(renamed "Drug War Chronicle" effective issue #300, August 2003)
Issue #199, 8/17/01
"Raising Awareness of the Consequences of Drug Prohibition"
Washingtonians, DC suburbanites and visitors, come out to the Week Online 200th issue party! August 24, Velvet Lounge, 915 U Street, speeches, music, literature and camaraderie in the cause! Musical performers include Mike Daly of Whiskeytown, Wish You Were Gone and Monsoon; speakers will include representatives from DRCNet and other drug reformers. Admission $7, must be 21 or over, say you are there for the DRCNet benefit.
TABLE OF CONTENTS
David Borden, Executive Director, [email protected], 8/17/01
A few years ago, the November Coalition, a national organization of drug war prisoners and advocates (http://www.november.org), released a CD containing verbal commentary by some of their members. The disc wasn't easy listening; it contained tale after tale of woe and injustice, spoken from behind prison walls for the outside world to hear.
Many of the voices have stuck in my mind since that time, but it was the facts of one of their stories that struck me most of all. It was the story told by a woman POW, serving more than 20 years in federal prison, describing the sentencing hearing at which a judge very, very carelessly decided her fate.
What happened was that she had been convicted of having been involved in a drug operation -- pretty minor involvement, by most people's standards -- but the way the law works, the conviction for her supposed offense and the assigning of a quantity of drugs involved in the offense are two different things. A jury had been persuaded that she was guilty at some level, but had no role in determining just how guilty.
That question was decided by the judge, in consultation with the prosecutor and her defense attorney. What happened was that the defense attorney put out one quantity, and the prosecutor put out another. The judge, not having detailed information with which to decide between the two, simply took a guess, picked a number somewhere between the two, and sentenced her based on that.
This is the issue at stake in the recent Apprendi decision and related cases flowing out of it. While it took a jury of her peers, deciding she was guilty beyond reasonable doubt, to get her there, it took only one judge, acting under the far less exacting legal standard of a preponderance of evidence that applies during sentencing, to decide how many years or decades of her life would be stolen by the legal system. The extraordinarily casual and careless way in which it happened in this case shows exactly why this framework, ensconced into law with the enactment of federal sentencing guidelines in the mid-1980s, is unwise and unjust.
And unconstitutional as well. At least that is what the majority on the Supreme Court felt when deciding Apprendi, in which the defendant had been convicted by a jury for a gun crime, but had his sentence enhanced when a judge alone, not the jury, decided it was also a hate crime. While Justices Thomas and Scalia have not historically been great friends to the cause of defendants' rights, in this case they insisted in their majority opinion that the constitutional principle of trial by jury should protect defendants from seeing their sentences enhanced by facts that a jury never got to decide, at least if such enhancements extend a sentence beyond the maximum length that the statute could otherwise impose without those facts.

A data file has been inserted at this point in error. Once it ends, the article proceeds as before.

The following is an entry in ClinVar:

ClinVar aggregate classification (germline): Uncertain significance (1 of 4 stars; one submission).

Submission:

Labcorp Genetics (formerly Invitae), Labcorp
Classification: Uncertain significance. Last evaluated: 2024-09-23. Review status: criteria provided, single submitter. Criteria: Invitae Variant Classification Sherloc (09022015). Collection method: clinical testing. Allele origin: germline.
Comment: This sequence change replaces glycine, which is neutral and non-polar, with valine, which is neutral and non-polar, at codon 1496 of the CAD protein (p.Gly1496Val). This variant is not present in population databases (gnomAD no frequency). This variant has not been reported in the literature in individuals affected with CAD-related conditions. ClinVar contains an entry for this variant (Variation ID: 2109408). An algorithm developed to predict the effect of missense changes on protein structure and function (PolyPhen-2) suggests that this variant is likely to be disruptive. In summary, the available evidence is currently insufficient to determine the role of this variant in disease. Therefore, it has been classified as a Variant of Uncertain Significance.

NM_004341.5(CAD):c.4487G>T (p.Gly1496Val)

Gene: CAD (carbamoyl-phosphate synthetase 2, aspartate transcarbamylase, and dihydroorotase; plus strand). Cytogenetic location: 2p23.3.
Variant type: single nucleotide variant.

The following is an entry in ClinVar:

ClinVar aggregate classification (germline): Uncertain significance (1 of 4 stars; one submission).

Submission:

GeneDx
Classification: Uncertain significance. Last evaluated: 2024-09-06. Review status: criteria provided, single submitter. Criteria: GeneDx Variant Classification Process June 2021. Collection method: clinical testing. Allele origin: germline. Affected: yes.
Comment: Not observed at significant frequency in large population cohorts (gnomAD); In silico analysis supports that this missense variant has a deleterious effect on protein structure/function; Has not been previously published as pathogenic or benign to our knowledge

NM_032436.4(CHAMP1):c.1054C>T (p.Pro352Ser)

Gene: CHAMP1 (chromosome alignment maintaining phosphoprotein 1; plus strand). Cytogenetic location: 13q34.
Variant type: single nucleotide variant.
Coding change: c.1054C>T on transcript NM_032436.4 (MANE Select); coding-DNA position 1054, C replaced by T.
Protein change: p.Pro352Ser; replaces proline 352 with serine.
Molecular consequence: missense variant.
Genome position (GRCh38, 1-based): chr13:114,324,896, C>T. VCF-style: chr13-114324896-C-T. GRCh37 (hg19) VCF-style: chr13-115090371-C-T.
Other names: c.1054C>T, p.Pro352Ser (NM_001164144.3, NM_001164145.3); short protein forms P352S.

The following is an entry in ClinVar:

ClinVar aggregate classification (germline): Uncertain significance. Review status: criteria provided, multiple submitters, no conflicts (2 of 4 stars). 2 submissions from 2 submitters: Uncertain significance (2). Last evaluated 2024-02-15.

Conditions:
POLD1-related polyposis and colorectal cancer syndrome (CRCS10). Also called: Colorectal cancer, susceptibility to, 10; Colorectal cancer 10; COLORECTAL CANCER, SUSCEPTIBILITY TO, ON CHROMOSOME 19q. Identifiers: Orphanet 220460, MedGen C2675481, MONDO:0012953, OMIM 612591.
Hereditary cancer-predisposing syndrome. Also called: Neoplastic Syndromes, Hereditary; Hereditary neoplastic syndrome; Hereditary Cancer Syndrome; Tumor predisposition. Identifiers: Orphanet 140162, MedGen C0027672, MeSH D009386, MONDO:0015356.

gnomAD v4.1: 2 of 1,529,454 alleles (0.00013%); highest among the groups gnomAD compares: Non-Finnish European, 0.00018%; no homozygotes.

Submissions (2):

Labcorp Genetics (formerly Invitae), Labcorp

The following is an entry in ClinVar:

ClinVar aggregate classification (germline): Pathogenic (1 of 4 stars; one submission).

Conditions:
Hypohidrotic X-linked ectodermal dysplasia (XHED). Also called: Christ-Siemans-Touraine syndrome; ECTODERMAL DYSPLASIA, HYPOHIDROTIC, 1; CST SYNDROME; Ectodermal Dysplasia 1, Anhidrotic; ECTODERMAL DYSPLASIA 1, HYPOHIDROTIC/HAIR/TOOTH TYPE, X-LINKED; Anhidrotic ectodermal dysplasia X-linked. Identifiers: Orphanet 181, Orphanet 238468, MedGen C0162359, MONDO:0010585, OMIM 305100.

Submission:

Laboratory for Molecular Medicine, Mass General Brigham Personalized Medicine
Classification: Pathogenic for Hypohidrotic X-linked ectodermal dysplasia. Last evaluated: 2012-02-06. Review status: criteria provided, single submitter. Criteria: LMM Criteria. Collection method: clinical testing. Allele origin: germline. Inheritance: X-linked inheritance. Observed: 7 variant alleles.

But the problem actually goes far beyond that. The notorious Judge Posner pointed out in an editorial in the magazine of the National Association of Criminal Defense Lawyers a few years ago that under federal law, defendants can actually be sentenced on the basis of charges for which they have been acquitted! If a defendant is convicted on any count in a drug case, then all the drug activity of which he or she was accused is considered fair game at sentencing, even if the jury felt those counts weren't proven beyond a reasonable doubt. There was a case in which a low-level drug defendant had made careless and false boasts of having collaborated with Manuel Noriega. Though in truth he had no connection whatsoever with the deposed Panamanian dictator and convicted drug trafficker, prosecutors brought up his idle talk during trial. It then became fair game at sentencing, and he wound up having his sentence dramatically enhanced because of it.
Dissenting in the Apprendi case, Justices Breyer and O'Connor warned that the implications of the decision were far-reaching and could call into question thousands of cases and the legitimacy of not only the federal guidelines but similar schemes at the state level as well. Yet that is reverse logic. Constitutional rights, and fundamental principles of justice, stand above all such concerns; the fact that a just and proper application of constitutional law might have such ramifications, has no relevance to whether that application is correct. Rather, the possibility that our drug sentencing regime might be unconstitutional -- and to many of us, the certainty that it is unjust -- is all the more reason to move ahead and begin to address the historic wrong that has been perpetrated on thousands of people in the name of the drug war.
To do so is to implicitly admit that such a wrong has occurred, and that the people who allowed it, much less created it, were also wrong. Perhaps that is why the usually liberal Breyer joined with the conservative O'Connor to write such a dissent: Breyer was a member of the original commission that wrote these guidelines, with all the flaws that they contain. Yet others have admitted to as much -- for example, Rep. Charles Rangel, who supported the harsh crack cocaine mandatory minimums in 1986 when they were passed, but who has since taken to the floor of Congress itself to admit his mistake and call for change.